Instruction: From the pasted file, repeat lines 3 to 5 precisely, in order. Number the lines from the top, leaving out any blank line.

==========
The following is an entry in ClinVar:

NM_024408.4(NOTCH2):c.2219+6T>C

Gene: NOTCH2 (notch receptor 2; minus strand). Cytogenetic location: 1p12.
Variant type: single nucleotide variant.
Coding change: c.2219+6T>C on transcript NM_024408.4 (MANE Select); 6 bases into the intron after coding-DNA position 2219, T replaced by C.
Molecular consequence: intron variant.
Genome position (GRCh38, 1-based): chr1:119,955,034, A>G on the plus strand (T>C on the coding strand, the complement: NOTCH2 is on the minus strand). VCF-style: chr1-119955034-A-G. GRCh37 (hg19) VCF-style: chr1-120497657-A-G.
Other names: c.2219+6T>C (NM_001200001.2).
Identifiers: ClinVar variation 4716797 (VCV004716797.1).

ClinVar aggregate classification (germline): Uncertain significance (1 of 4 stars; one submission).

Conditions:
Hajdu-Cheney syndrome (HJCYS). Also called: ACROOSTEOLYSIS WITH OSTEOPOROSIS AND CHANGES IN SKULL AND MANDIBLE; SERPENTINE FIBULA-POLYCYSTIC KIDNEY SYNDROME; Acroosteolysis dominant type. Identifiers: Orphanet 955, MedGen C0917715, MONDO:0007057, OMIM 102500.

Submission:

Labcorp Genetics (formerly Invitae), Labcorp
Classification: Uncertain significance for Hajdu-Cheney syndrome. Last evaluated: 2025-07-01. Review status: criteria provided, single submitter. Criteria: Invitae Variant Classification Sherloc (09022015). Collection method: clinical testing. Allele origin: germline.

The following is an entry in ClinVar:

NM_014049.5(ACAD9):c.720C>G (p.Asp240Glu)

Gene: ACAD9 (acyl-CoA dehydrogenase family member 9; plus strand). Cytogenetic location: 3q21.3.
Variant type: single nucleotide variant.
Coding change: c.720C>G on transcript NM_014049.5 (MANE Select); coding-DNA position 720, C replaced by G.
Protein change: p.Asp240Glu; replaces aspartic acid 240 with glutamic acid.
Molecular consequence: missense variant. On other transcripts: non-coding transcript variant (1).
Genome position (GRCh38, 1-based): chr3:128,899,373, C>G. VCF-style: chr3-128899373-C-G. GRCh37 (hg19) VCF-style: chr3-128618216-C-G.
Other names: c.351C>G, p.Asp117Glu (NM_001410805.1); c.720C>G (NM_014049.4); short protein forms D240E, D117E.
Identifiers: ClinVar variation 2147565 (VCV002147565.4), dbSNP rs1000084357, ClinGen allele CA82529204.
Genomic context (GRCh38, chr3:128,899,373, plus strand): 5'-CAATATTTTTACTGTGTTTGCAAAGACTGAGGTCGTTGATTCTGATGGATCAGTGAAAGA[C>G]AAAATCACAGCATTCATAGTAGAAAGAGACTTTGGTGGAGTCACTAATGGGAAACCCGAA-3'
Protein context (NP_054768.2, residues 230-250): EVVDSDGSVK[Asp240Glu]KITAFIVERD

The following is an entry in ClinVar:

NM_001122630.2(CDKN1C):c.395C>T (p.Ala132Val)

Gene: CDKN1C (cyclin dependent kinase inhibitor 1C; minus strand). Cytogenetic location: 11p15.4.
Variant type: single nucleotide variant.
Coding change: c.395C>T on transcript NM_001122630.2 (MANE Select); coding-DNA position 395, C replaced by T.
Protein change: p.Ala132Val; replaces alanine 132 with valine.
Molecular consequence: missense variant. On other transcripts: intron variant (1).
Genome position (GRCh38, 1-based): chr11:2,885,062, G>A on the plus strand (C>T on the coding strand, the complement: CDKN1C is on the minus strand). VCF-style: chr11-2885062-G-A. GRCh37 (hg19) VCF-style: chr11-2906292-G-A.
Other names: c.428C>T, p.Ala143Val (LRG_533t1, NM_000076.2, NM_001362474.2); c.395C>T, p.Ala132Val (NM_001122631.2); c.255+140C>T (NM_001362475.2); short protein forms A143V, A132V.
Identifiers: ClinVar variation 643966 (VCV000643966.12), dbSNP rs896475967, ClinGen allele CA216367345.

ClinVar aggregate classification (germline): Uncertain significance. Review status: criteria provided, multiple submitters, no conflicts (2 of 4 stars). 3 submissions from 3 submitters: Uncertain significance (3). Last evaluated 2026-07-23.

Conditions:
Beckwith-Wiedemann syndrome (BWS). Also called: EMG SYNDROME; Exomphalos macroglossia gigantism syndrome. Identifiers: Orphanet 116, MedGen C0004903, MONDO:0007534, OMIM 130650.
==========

Gene: NOTCH2 (notch receptor 2; minus strand). Cytogenetic location: 1p12.
Variant type: single nucleotide variant.
Coding change: c.2219+6T>C on transcript NM_024408.4 (MANE Select); 6 bases into the intron after coding-DNA position 2219, T replaced by C.